Wednesday, May 25, 2011

BAGGU Nylon Backpacks

My fiancé and I have been riding bicycles all over Brooklyn the last few weeks, which is a wonderful joy. However, neither of our bikes have baskets yet. This nylon daypack from BAGGU would be a great solution for carrying a few belongings while cycling. It's super-lightweight and it folds up into a pouch, so if you only need to transport something one way, you could fold it up for the ride back. Also, I'm a sucker for stripes, so this hits on a weak spot in my scope of desires.

Tuesday, May 24, 2011

Love: 99 Thank Yous Cards

Oooooh, I love, love, love these 99 Thank Yous cards from Kate Spade's stationary line. Aren't they just the sweetest? They're $20 for ten cards and envelopes.

Monday, May 23, 2011

Pasta With Roasted Zucchini, Almonds and Basil

Friday night before running the half-marathon, I wanted to eat some healthy carbs, and I figured it would be a good excuse to try out a new recipe. (Plus, we were having friends over, one of whom is a vegetarian.) Back in October I had clipped an article from the New York Times about whole wheat pasta, but I'd never gotten around to trying any of the recipes from the article.

We tried the Creamy Pasta With Roasted Zucchini, Almonds and Basil and it's a winner. I doubled the recommended lemon zest and the almonds, and added a sprinkling of fresh, chopped basil on top. I might add even more of all those things next time to boost the flavor.

Creamy Pasta With Roasted Zucchini, Almonds and Basil
Adapted from the New York Times

2 medium zucchini, cut into
1/2-inch cubes (about 3 cups)
1 1/2 tablespoons extra virgin olive oil
3/4 teaspoon kosher salt
Pepper, to taste
4 tablespoons slivered almonds
1/3 cup heavy cream
1 sprig basil, with leaves and stem
3 tablespoons goat cheese
1 teaspoon finely grated lemon zest
6 ounces whole-wheat spaghetti or linguine
4 tablespoons fresh, chopped basil

1. Heat oven to 500 degrees. Toss the zucchini and oil with 1/2 teaspoon salt and pepper to taste. Arrange zucchini on a baking sheet in a single layer. Roast, tossing occasionally, until golden and tender, 20 to 30 minutes.
2. Meanwhile, toast the almonds in a skillet over medium heat until golden, 3 to 4 minutes. Transfer to a small bowl.
3. Simmer the cream and basil sprig in a small saucepan over medium heat until reduced to 1/4 cup, about 7 minutes. Lift stem out of sauce and remove the leaves from the stem and put them back in the sauce.Whisk in the goat cheese until the sauce is smooth. Remove from heat; stir in lemon zest and 1/4 teaspoon salt. Cover and keep warm.
4. Bring a large pot of salted water to a boil. Cook the pasta according to the package directions. Drain well. Toss the pasta with the cream sauce. Serve topped with the zucchini, almonds and fresh basil. Add a few grinds of fresh pepper to taste.

Yield: 2 servings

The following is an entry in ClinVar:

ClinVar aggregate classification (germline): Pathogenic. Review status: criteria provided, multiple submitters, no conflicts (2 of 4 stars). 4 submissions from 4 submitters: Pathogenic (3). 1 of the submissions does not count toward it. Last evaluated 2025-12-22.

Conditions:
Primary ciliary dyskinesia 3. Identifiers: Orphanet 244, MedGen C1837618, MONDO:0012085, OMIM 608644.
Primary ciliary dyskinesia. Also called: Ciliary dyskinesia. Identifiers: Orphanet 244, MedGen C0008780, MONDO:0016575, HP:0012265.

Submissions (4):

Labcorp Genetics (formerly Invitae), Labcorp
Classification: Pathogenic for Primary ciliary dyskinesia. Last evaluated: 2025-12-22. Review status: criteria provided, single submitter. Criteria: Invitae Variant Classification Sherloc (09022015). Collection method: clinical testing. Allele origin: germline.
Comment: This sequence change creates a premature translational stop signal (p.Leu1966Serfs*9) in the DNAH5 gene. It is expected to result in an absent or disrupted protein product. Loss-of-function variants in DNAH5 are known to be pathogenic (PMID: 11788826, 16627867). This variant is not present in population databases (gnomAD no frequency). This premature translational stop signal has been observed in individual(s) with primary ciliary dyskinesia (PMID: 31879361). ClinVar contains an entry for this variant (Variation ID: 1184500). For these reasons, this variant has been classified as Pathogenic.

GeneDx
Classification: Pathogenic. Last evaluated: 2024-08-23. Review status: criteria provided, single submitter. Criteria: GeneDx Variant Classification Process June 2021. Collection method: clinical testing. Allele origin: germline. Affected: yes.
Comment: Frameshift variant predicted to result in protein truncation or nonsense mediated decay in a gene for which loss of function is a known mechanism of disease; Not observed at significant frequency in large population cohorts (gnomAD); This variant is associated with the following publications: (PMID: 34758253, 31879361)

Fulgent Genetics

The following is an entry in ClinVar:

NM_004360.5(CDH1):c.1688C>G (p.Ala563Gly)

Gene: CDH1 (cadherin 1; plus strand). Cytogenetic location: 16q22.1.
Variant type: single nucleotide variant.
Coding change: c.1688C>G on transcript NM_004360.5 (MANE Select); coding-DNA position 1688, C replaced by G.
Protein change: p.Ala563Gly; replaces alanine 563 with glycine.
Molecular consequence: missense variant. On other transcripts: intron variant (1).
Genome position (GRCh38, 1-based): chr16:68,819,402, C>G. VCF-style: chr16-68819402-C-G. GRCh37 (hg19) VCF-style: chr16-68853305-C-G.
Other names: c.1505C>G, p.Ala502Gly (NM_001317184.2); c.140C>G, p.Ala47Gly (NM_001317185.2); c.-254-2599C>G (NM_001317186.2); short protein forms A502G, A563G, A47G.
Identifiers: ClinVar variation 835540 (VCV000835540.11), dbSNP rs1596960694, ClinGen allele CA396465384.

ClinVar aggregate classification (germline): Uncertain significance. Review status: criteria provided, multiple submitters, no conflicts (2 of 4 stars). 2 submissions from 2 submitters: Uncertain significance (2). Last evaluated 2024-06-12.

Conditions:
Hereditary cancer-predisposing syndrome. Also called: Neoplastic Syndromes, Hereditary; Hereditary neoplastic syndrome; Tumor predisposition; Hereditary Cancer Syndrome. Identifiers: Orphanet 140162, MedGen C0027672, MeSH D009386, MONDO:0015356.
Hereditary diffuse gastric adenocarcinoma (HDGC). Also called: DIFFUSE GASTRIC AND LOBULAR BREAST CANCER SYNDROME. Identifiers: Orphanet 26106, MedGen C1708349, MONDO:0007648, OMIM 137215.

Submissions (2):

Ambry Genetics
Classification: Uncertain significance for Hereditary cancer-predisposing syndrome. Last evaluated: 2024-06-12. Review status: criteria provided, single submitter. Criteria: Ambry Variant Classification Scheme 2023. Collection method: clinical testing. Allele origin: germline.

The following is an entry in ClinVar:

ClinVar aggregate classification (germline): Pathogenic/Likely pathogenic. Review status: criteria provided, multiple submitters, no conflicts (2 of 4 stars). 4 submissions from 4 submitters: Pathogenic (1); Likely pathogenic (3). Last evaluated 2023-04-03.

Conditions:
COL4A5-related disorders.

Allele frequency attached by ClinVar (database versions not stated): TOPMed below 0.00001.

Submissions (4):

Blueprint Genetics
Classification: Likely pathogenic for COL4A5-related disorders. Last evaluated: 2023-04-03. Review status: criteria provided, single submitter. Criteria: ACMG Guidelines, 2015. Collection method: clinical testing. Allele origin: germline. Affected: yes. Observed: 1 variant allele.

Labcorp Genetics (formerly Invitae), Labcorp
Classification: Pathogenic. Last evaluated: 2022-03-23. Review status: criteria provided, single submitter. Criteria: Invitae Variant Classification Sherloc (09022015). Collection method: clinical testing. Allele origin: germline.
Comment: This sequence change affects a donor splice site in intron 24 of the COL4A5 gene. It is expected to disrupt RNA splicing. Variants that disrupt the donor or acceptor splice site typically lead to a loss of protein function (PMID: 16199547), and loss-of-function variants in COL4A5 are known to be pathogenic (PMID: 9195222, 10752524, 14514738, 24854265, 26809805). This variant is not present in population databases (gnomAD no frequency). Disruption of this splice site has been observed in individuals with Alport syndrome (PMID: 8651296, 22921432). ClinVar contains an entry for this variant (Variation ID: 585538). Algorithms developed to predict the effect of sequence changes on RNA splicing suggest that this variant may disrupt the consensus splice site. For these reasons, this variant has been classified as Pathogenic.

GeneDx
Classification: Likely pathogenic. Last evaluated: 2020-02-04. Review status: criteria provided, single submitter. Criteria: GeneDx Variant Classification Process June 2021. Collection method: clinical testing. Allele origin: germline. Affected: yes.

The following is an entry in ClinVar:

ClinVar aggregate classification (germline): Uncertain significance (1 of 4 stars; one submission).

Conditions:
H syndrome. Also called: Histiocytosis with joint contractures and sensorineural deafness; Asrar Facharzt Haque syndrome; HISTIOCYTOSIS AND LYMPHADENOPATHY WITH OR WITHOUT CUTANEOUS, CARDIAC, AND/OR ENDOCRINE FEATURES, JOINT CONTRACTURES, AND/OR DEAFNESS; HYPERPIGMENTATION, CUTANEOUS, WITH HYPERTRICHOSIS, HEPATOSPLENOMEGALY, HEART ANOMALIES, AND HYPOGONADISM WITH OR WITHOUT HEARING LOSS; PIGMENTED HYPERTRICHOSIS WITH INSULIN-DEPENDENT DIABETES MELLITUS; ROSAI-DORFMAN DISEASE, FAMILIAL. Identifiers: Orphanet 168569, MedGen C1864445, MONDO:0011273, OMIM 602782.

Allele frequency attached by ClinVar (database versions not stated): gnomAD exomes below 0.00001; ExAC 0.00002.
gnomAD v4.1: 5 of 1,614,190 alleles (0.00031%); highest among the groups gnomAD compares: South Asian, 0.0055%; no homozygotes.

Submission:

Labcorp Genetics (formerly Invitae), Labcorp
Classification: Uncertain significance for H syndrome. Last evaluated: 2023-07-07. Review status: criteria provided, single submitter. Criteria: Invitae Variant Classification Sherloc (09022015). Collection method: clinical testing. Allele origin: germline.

Saturday, May 21, 2011

Brooklyn Half Marathon


Today I ran the Brooklyn Half Marathon. It was the longest I had run since I ran the New York City Marathon on November 1, 2009, and it felt great. Or rather, it hurt, but it was the best kind of hurt. I wasn't super-speedy, but I'm really happy with how fast I ran considering how much training and preparation I had done for the race (which was almost none).

I'm planning to run New York again in the fall, and today gave me a taste of what it will be like to be training again. A few months back, I interviewed Mark Bittman for a story about running and he told me, "I run marathons to train," and I knew exactly what he meant. The race itself is icing on the cake. The training is the part that is deeply gratifying, that rewards you little by little each week. The tiredness that comes from long, endurance running is the best kind of calm I know. I love it. I wish I'd spent more time running long distances in the last year and a half, and I'm ready to get back into the habit.

And yes, for those of you wondering, I am going to plan a wedding and run a marathon at the same time. Training for the race won't be too much extra time on top of my usual running schedule (the long runs each weekend will add a few hours, but that's not much), and I looked at the calendar and our wedding date will fall a prefect amount of weeks out from the race to make it a rest weekend, so I won't have to clock 15+ miles on my wedding day -- though let me tell you, I will run on both the morning of our wedding day and the day after.

Friday, May 20, 2011

Wedding Postage

Okay, this is my first official post about wedding planning. These days brides' wedding details obsessions includes not only the invitations themselves, but the actual stamps you place on the envelope. I know many brides opt to create personalized stamps for their invites through companies like Zazzle, but it seems like this costs almost double what it costs to buy a regular 44-cent stamp, so that is out of the question on principal alone. The U.S. Postal Service has also graciously created some wedding-themed first-class stamps with either white roses or a pair of godl wedding bands, which frankly, make me want to barf.

So, what to use? I'm currently working through my stock of Katherine Hepburn stamps for my mailing needs, but it seems weird to use a stamp commemorating a person or an event for a wedding. Right?
Then there are the love-themed stamps, which are decidedly less puke-y than the wedding ones. Both the king and queen stamps above and the flower love stamps below seem like palatable options. There are also some very simple, tasteful pine cone stamps (bottom) that I believe must have been a holiday offering. It's not seasonally appropriate, but our location is sort of woods-y and the reception will be outside, so these seem somewhat fitting. What do you think? Which stamps should we use?

Thursday, May 19, 2011

Dorothy Draper on Weddings